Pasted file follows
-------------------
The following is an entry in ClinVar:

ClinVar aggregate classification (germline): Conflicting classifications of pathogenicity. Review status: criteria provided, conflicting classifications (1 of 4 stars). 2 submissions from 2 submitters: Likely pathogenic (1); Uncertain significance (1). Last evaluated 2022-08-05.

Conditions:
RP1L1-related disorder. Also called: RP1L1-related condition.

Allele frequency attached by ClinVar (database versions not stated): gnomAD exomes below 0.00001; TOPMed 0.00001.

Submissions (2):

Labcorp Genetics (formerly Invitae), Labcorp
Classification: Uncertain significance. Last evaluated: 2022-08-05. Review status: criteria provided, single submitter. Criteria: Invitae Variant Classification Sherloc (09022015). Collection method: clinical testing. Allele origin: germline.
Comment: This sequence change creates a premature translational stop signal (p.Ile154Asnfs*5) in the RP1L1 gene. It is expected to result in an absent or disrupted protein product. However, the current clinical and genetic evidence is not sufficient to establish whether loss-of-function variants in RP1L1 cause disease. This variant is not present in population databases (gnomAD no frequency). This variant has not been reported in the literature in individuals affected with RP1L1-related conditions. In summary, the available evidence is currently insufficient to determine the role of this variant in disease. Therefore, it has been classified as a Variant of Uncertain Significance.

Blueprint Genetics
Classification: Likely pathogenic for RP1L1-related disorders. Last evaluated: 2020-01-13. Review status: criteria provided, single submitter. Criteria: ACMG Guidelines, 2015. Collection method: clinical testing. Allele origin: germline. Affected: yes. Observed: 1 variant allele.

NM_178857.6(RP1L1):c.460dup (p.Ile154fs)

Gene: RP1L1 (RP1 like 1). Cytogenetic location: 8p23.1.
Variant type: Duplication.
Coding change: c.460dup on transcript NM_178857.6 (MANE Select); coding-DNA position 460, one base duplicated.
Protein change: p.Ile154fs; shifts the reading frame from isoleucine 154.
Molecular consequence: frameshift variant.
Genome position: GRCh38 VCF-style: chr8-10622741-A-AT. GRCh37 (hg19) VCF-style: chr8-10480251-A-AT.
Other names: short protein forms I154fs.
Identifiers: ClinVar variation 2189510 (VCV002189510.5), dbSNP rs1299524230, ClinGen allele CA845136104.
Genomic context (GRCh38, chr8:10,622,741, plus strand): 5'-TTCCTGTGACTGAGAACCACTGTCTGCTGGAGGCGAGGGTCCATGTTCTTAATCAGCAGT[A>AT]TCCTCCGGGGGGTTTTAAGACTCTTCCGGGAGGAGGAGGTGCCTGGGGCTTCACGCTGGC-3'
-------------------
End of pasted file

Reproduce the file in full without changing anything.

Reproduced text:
The following is an entry in ClinVar:

ClinVar aggregate classification (germline): Conflicting classifications of pathogenicity. Review status: criteria provided, conflicting classifications (1 of 4 stars). 2 submissions from 2 submitters: Likely pathogenic (1); Uncertain significance (1). Last evaluated 2022-08-05.

Conditions:
RP1L1-related disorder. Also called: RP1L1-related condition.

Allele frequency attached by ClinVar (database versions not stated): gnomAD exomes below 0.00001; TOPMed 0.00001.

Submissions (2):

Labcorp Genetics (formerly Invitae), Labcorp
Classification: Uncertain significance. Last evaluated: 2022-08-05. Review status: criteria provided, single submitter. Criteria: Invitae Variant Classification Sherloc (09022015). Collection method: clinical testing. Allele origin: germline.
Comment: This sequence change creates a premature translational stop signal (p.Ile154Asnfs*5) in the RP1L1 gene. It is expected to result in an absent or disrupted protein product. However, the current clinical and genetic evidence is not sufficient to establish whether loss-of-function variants in RP1L1 cause disease. This variant is not present in population databases (gnomAD no frequency). This variant has not been reported in the literature in individuals affected with RP1L1-related conditions. In summary, the available evidence is currently insufficient to determine the role of this variant in disease. Therefore, it has been classified as a Variant of Uncertain Significance.

Blueprint Genetics
Classification: Likely pathogenic for RP1L1-related disorders. Last evaluated: 2020-01-13. Review status: criteria provided, single submitter. Criteria: ACMG Guidelines, 2015. Collection method: clinical testing. Allele origin: germline. Affected: yes. Observed: 1 variant allele.

NM_178857.6(RP1L1):c.460dup (p.Ile154fs)

Gene: RP1L1 (RP1 like 1). Cytogenetic location: 8p23.1.
Variant type: Duplication.
Coding change: c.460dup on transcript NM_178857.6 (MANE Select); coding-DNA position 460, one base duplicated.
Protein change: p.Ile154fs; shifts the reading frame from isoleucine 154.
Molecular consequence: frameshift variant.
Genome position: GRCh38 VCF-style: chr8-10622741-A-AT. GRCh37 (hg19) VCF-style: chr8-10480251-A-AT.
Other names: short protein forms I154fs.
Identifiers: ClinVar variation 2189510 (VCV002189510.5), dbSNP rs1299524230, ClinGen allele CA845136104.
Genomic context (GRCh38, chr8:10,622,741, plus strand): 5'-TTCCTGTGACTGAGAACCACTGTCTGCTGGAGGCGAGGGTCCATGTTCTTAATCAGCAGT[A>AT]TCCTCCGGGGGGTTTTAAGACTCTTCCGGGAGGAGGAGGTGCCTGGGGCTTCACGCTGGC-3'